In an atmosphere of growing fear, some of Chaplin’s best friends in Hollywood felt that he should shut up and not make unnecessary enemies. However, Chaplin always maintained that, “A democracy is a place where you can express your ideas freely—or it isn’t a democracy.” In the opinion of his son Charles, “He always felt he belonged here in America, with its promise of freedom in thought and belief and its emphasis on the importance of the individual.” Chaplin later described how he imagined he would behave if he were called before the Committee:

I’d have turned up in my tramp outfit— baggy pants, bowler hat and cane—and when I was questioned I’d have used all sorts of comic business to make a laughing stock of the inquisitors. I almost wish I could have testified—if I had, the whole Un-American Activities thing would have been laughed out of existence in front of the millions of viewers who watched the interrogations on TV.

It is tempting to speculate that this could have well turned out to have been one of the greatest and most memorable performances of his life.

However, in reality he was subpoenaed three times and each time the date was postponed until eventually he received a surprisingly courteous reply to his telegram, saying (without any given reason) that his appearance would not be necessary and that he could consider the matter closed.

The Banishment

Yet Chaplin’s troubles were not over, as he still refused to change his unorthodox views.

In 1948 Chaplin decided to travel overseas and applied for a re-entry permit in order to return to the United States. The Immigration Department stalled on the application for some weeks and then, when reservations were already made, arrived one day at his home. When the deputation arrived, it consisted of a stenographer, an FBI agent and an immigration officer, who told him that they had the right to demand Chaplin’s evidence under oath. The unexpected inquisition lasted for four hours and was recorded by the stenographer. It contained personal questions about Chaplin’s racial origins, political views and sex life. He found the enquiries into his life, thought and opinions most personal, insulting and disgusting. However, they failed to discover any reason to deny him re-entry and had no choice but to grant him the permit. Not to be outdone though, the US Treasury immediately put in a claim for $1 million in taxes and demanded a bond of $1.5 million before he left the country. In any event, Chaplin decided not to leave the country after all.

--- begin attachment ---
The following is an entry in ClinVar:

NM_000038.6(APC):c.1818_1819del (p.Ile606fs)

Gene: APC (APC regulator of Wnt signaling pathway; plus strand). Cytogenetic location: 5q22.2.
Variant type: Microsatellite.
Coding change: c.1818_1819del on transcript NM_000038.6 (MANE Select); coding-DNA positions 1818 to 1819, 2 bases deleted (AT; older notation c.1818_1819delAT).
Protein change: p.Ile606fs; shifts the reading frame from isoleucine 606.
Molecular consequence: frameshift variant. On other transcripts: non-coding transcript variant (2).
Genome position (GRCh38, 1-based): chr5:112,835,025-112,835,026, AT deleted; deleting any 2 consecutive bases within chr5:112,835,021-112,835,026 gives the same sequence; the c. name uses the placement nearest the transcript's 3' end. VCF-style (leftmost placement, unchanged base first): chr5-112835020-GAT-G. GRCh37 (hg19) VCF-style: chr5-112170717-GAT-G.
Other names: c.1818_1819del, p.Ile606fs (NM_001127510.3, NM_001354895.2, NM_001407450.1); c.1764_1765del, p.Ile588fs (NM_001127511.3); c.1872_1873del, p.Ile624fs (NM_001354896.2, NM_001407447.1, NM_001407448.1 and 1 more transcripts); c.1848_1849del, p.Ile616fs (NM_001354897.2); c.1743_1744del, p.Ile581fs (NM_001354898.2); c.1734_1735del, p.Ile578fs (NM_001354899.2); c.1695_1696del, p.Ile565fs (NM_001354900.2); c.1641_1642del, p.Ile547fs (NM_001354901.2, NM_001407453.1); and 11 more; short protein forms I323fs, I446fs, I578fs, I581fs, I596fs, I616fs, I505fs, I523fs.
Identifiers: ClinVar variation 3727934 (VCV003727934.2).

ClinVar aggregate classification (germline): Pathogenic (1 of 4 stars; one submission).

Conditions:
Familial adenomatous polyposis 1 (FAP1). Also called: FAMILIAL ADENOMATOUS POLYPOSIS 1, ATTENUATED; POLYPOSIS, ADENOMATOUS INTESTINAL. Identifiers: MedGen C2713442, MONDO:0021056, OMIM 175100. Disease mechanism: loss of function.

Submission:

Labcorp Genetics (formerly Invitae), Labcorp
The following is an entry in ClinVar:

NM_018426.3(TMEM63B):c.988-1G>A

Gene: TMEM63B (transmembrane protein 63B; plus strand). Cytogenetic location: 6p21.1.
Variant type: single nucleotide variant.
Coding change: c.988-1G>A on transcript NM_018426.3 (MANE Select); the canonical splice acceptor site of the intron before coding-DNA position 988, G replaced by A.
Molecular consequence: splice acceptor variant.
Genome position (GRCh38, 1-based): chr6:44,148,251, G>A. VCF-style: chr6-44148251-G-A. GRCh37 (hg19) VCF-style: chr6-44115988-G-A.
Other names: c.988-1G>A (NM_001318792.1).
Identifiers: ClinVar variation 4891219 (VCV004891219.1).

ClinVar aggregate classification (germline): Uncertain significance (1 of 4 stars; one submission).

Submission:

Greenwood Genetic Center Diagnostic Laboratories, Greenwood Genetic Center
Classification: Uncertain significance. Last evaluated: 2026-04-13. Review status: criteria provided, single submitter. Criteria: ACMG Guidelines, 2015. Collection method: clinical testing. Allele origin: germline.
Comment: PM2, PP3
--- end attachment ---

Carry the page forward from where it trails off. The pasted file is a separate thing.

In 1949 the FBI had a request from the Assistant Attorney-General, Alexander Campbell, for the Chaplin files, since a “Security-R investigation was pending.” The files were disappointing to him. “It has been determined that there are no witnesses available who could offer testimony that Chaplin has been a member of the Communist Party in the past, is now a member, or has contributed funds to the Communist Party.” However, the heated paranoia in Government to take action against suspected high profile communists like Chaplin was now beginning to reach fever pitch. It was an open secret that the FBI was monitoring Chaplin night and day for any potential communist activity, but not widely known that they were failing to obtain any incriminating evidence against him.

In 1952, Chaplin sailed to England for the premier of his latest film, “Limelight.” Before he had arrived at his destination, it was announced that the United States Attorney-General, Judge McGranery, had rescinded Chaplin’s re-entry permit and ordered the Immigration and Naturalization Service (INS) to hold him for hearings when or if he attempted to re-enter the country. These hearings, he said, “will determine whether he is admissible under the laws of the United States.” The Justice Department added that the action was being taken under the US Code of Laws on Aliens and Citizenship, Section 137, Paragraph (c), which permitted the barring of aliens on grounds of ‘morals, health or insanity, or for advocating Communism or associating with Communist or pro-Communist organizations.’